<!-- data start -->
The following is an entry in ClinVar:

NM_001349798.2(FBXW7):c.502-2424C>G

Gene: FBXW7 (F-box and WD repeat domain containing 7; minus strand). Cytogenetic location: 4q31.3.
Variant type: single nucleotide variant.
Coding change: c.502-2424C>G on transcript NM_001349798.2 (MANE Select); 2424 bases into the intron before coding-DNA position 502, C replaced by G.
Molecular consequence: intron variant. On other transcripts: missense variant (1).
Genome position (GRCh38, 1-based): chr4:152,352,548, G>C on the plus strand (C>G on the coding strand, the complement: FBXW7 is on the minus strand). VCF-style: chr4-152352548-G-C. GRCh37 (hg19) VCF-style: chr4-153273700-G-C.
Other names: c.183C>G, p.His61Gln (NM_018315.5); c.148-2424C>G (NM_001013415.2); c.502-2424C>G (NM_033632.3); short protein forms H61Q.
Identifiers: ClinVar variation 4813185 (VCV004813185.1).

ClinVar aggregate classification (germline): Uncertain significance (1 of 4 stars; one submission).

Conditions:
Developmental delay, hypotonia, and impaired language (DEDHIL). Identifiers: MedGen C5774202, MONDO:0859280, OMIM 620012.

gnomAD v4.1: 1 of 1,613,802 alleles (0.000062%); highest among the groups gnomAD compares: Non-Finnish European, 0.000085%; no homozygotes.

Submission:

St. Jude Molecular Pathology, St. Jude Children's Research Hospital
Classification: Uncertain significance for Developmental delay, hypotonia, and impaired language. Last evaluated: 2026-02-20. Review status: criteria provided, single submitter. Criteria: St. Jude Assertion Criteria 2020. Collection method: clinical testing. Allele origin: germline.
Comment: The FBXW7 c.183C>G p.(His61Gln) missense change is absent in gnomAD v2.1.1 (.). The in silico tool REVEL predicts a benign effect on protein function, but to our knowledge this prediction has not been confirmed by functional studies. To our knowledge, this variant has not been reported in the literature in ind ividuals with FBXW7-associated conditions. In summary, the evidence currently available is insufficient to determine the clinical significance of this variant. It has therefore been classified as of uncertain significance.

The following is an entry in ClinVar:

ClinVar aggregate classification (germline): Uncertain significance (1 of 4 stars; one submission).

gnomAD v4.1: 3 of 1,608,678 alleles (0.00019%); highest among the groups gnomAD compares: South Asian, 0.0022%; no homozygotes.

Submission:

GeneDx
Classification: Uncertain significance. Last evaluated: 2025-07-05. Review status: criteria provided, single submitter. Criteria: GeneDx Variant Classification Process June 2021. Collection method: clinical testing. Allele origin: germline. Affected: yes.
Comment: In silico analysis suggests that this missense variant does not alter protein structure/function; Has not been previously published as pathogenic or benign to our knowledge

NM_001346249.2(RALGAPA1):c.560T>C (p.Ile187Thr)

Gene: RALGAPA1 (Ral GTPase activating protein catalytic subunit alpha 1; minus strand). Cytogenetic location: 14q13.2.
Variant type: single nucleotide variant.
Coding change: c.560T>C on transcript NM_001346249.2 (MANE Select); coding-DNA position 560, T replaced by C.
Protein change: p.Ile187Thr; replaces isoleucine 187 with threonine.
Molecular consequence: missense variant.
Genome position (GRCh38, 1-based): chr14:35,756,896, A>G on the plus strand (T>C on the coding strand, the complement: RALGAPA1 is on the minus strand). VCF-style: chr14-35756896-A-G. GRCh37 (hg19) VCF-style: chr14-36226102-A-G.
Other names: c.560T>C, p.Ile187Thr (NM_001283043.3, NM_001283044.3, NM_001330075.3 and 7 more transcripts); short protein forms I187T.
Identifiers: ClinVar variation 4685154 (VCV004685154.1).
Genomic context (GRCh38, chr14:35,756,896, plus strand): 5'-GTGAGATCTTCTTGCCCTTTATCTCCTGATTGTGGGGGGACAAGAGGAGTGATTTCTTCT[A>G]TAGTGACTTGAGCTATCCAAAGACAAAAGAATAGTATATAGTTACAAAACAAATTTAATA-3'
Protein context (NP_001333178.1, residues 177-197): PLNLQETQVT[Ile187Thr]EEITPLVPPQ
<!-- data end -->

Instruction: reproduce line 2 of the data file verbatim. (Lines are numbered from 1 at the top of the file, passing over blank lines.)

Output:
NM_001349798.2(FBXW7):c.502-2424C>G